I also wanted to mention that this was the book (if you've been following me for the last few weeks and remember my distress) that I left at the park accidentally, and someone stole before I could return to retrieve it. Graciously, Lynda sent me another book, but at that point I had lost a week and had to reschedule the review. I was beginning to worry that I was more trouble than I was worth. So an extra big "thank you" goes out to Jaime at Pump Up Your Books Promotion and to Lynda Drews, who both were very patient and understanding with me!

4.5 out of 5 stars

Thursday, November 26, 2009

Thank You

On this day of thanks, I want to reach out to each and every one of you and wish you all the best. I'm thankful for many things in my life, and you are one of them. May God bless you all and your families, and may you have yummy, bountiful food! So, as you all know, when I get mushy, I like to leave videos, and this time is no exception! My gift today is one of my favorite artists, Dido.

Wednesday, November 25, 2009

Wordless Wednesday - Wroclaw #3

This would be the view of the backside of the Ratusz, or the Town Hall, of Wroclaw, that I pictured last week. It is the hub of all activity in the city center.

For more Wordless Wednesdays, click here.

Tuesday, November 24, 2009

The Night Watch - Sarah Waters (audio)

After listening to and loving The Little Stranger by Sarah Waters this summer, I made a dash to the library to find more of her work. Particularly, I wanted to find the audio of Fingersmith, which is supposed to be her Magnum Opus. While they did not carry that audio (and will now require an interlibrary loan!) they did have The Night Watch. It has been locked and loaded on my iPod for months, and I've just now gotten around to it.

The book starts out post WWII in London, when everything is dark, shabby and in a state of disrepair and rubble. We are introduced to a cast of characters that are loosely related...sort of a six degrees of separation type of thing. There is Viv and Helen, two ladies in their early 30's working for a matchmaking service. Viv is in a long-term relationship with a married man, and is living a life filled with clandestine meetings. Helen is in a relationship with Julia, a writer, and suffers from a lack of confidence in her ability to maintain Julia's interest and affection. Kay is a lonely, masculine woman who wanders the streets aimlessly and listlessly, and who was once involved with both Julia and Helen. Duncan, Viv's "fey-looking" brother, lives a sheltered life with a creepy "uncle", and frequently experiences anxiety issues stemming back to his life in prison during the war, and the death of his best friend. Instantly the reader's mind is filled with questions. What on earth got them to this point? Everything is grey, blanketed with ugliness from the war, an atmosphere you can feel in your bones.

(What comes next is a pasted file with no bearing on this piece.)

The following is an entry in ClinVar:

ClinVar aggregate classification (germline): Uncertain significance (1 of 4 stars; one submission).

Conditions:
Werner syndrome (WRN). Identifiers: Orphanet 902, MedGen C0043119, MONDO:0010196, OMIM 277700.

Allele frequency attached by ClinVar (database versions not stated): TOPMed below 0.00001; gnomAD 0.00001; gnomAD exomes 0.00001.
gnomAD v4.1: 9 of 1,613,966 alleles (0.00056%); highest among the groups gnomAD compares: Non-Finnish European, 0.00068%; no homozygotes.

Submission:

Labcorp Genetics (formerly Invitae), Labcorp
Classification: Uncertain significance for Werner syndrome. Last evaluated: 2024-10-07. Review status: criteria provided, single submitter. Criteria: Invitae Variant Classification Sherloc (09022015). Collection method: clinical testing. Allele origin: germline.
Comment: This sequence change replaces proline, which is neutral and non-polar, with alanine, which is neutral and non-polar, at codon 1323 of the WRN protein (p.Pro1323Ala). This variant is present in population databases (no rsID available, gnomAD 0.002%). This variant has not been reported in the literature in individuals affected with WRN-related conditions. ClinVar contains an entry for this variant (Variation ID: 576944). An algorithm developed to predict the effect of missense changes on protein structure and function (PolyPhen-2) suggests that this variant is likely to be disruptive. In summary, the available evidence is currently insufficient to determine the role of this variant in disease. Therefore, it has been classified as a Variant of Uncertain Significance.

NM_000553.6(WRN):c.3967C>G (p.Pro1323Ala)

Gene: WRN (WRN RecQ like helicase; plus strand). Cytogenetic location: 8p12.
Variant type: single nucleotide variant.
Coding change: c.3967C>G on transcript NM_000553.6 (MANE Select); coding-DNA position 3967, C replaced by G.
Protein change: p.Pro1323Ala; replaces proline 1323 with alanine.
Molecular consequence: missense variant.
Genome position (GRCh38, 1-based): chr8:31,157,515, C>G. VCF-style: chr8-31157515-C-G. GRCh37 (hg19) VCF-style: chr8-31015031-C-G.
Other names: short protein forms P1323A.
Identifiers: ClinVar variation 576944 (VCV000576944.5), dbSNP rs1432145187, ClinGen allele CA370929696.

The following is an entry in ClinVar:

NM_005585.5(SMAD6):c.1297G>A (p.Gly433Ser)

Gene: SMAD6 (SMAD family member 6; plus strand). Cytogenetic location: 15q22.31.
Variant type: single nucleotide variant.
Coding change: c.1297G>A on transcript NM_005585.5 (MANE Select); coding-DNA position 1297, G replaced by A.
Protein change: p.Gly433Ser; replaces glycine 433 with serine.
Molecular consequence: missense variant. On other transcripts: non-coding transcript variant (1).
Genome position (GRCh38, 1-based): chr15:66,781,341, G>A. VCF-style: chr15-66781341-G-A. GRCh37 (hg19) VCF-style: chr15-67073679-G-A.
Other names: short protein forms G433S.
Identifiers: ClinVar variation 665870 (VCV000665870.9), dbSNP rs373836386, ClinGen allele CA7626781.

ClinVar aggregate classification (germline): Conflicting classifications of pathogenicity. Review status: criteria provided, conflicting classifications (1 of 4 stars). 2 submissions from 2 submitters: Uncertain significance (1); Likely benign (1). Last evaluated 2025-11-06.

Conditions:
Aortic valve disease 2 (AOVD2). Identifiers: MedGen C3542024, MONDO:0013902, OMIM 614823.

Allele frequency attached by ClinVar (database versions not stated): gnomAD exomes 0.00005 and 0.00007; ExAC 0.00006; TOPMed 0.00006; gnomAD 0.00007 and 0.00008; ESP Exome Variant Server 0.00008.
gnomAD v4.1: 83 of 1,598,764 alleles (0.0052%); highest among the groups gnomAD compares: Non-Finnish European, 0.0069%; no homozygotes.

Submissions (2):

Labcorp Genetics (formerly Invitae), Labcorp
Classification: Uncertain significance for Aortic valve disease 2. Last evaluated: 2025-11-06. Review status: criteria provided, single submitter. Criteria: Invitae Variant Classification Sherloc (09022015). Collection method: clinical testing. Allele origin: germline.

Chronologically, we then turn the clock back to the heat of the battle, in the dead center of WWII in 1944. How does Helen meet Julia? And what of her relationship with Kay? Why is Duncan so damaged, and why was he in prison? How did Viv meet her married lover? The scenes are almost surreal, with the details of lives unfolding while bombs and buildings fall around them, endangering themselves every time they step out of the house. The war forces circumstances upon all of them, as they all try desperately to grab hold of a shred of normalcy and happiness.

Turn back the clock one more time, to 1941. It is here that we get the answers to our questions about the inception of our characters' relationships and their fatal flaws. It is an interesting way to build tension in a novel, to back into the story, from end to beginning. You don't see if often, but when you do, it is brilliant.